• Symptoms may occur due to the obstruction or compression of structures by the enlarged lymph nodes. This may cause edema in the neck, face or right arm due to blockage of the superior vena cava or renal failure from blockage of the urethra.[1]
  • Obstruction of bile ducts results in liver damage or jaundice, which will present as a yellowish color to the skin
  • “Mediastinal lymph node enlargement with involvement of lung parenchyma and invasion of the pulmonary pleura progressing to the parietal pleura may result in pulmonary symptoms, including nonproductive cough, dyspnea, chest pain and cyanosis.”[1]
  • Nerve root pain and paraplegia could occur if the cancer spreads to the bones
  • Invasion pericardium caused by enlarged “penetrating lymph nodes adjacent to the heart”[5]
  • Hepatoslenomegaly[5]

Many of these signs and symptoms may be due to other health problems.

Associated Co-morbidities

No associated co-morbidities were found although there are risks associated with chemotherapy and radiation therapy described further in the Medications section.


There are several treatments used in patients with Hodgkin’s lymphoma which are discussed in the Medical Management section. Below is a list of medications that are used during chemotherapy.


Chemotherapy is a mix of specific drugs that are introduced through the bloodstream to kill tumor cells. Most of the drugs are given intravenously, but some can also be given orally. Chemotherapy is given in cycles with a rest period. The amount of time spent in each cycle is determined by the type of drug used and stage of cancer.[8]


  • Health professionals, such as oncologists, agree that the use of chemotherapy and radiation has different effects on children than it does on adults. Most all children patients are treated with chemotherapy with or without radiation unless the patient has “stage I, completely resected, nodular lymphocyte-predominant Hodgkin lymphoma, Hodgkin’s lymphoma.”[6] These patients may receive surgery only. Radiation dosed for an adult can cause profound harm to musculoskeletal growth and increase risk for cardiovascular disease in children. There are also gender differences for treatment in children.[6]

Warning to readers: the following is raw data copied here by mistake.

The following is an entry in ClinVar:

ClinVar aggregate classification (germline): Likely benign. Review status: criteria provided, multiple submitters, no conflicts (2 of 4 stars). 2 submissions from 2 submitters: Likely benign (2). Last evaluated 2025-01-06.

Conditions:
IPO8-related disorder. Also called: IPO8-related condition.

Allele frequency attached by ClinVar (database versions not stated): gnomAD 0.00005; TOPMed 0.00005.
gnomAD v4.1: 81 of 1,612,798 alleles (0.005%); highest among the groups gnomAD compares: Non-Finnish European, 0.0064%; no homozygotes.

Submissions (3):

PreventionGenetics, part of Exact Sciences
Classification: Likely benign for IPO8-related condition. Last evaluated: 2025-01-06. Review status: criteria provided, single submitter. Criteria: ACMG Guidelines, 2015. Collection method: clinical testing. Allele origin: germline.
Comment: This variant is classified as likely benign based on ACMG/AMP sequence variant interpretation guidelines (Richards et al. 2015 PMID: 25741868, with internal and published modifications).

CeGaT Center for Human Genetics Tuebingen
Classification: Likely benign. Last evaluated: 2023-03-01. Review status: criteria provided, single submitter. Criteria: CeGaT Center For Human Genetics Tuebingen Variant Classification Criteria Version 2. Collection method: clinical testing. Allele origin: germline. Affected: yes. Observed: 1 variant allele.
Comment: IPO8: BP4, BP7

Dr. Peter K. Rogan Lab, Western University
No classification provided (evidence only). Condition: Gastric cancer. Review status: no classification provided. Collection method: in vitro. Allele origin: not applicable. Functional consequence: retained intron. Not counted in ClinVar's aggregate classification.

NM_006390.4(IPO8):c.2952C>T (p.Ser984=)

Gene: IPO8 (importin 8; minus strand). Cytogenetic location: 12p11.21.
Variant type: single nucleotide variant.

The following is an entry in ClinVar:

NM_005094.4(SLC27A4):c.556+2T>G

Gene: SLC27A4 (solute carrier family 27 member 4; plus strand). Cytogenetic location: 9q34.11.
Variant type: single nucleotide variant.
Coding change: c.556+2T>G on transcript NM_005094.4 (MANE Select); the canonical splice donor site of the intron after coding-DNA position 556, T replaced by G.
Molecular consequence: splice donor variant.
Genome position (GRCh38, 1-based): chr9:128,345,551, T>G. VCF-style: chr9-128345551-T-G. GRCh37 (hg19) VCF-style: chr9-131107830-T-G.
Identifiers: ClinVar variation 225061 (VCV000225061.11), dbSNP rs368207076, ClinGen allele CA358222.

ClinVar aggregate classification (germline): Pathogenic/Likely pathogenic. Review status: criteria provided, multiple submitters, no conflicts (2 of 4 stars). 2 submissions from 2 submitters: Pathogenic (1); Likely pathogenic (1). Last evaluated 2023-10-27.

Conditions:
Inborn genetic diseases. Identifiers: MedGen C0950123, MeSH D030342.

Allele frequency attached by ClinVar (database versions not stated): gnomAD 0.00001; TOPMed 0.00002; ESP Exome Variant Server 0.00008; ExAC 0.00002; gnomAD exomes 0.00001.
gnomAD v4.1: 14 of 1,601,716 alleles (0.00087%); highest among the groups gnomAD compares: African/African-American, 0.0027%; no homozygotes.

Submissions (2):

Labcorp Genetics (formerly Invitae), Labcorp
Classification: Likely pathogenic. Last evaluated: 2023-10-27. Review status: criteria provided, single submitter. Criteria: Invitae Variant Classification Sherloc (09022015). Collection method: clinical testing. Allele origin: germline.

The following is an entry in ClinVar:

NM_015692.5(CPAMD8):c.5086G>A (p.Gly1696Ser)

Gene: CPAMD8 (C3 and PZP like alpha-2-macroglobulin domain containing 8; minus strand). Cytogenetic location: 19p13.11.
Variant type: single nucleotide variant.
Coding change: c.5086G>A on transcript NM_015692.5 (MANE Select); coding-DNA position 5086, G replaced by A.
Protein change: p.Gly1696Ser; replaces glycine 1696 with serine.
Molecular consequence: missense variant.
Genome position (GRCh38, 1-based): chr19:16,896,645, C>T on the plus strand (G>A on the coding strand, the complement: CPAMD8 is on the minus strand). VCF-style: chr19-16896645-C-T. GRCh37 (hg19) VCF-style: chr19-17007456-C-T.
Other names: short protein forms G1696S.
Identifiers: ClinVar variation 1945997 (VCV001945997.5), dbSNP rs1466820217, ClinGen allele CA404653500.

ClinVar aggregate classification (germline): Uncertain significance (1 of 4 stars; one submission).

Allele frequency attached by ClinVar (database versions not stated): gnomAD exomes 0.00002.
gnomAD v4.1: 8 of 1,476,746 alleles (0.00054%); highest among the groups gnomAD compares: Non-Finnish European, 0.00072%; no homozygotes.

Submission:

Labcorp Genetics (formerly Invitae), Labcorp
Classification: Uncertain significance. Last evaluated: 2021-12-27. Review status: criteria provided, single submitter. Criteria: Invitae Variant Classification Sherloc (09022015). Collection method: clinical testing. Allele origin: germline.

• Drugs that are used for children in childhood or adolescence are[6]:
    • Alkylating Agents: Some have been “shown be to associated with an increased risk for therapy-related leukemia.” Therefore nonalkylating agents were developed, including ABVD (doxorubicin, bleomycin, vinblastine, and dacarbazine).
    • Cyclophosphamide
    • Mechlorethamine
    • Procarbazine: causes long term gonadal toxicity in males
    • Vinca Alkaloids[9]
    • Vincristine
    • Vinblastine
    • Steriods
    • Prednisone
    • Dexamethasone
    • Antimetabolites
    • Methotrexate
    • Cytosine arabinoside
    • Other Agents
      • Doxorubicin: associated with cardiac damage
      • Bleomycin: associated with pulmonary fibrosis
      • Dacarbazine
      • Etopside: developed to decrease male infertility

Combination Chemotherapy Regimens Commonly Used for children and young Adults with Hodgkin Lymphoma

Chemotherapy Regimen
doxorubicin (Adriamycin), bleomycin, vinblastine, dacarbazine
doxorubicin (Adriamycin), bleomycin, vincristine, etoposide
vincristine, doxorubicin (Adriamycin), methotrexate, prednisone
OPPA+/-COPP (females)
vincristine (Oncovin), prednisone, procarbazine, doxorubicin (Adriamycin), cyclophosphamide, vincristine (Oncovin), prednisone, procarbazine
OEPA+/-COPP (males)
vincristine (Oncovin), etoposide, prednisone, doxorubicin (Adriamycin), cyclophosphamide, vincristine (Oncovin), prednisone, procarbazine
cyclophosphamide, vincristine (Oncovin), prednisone, procarbazine, doxorubicin (Adriamycin), bleomycin, vinblastine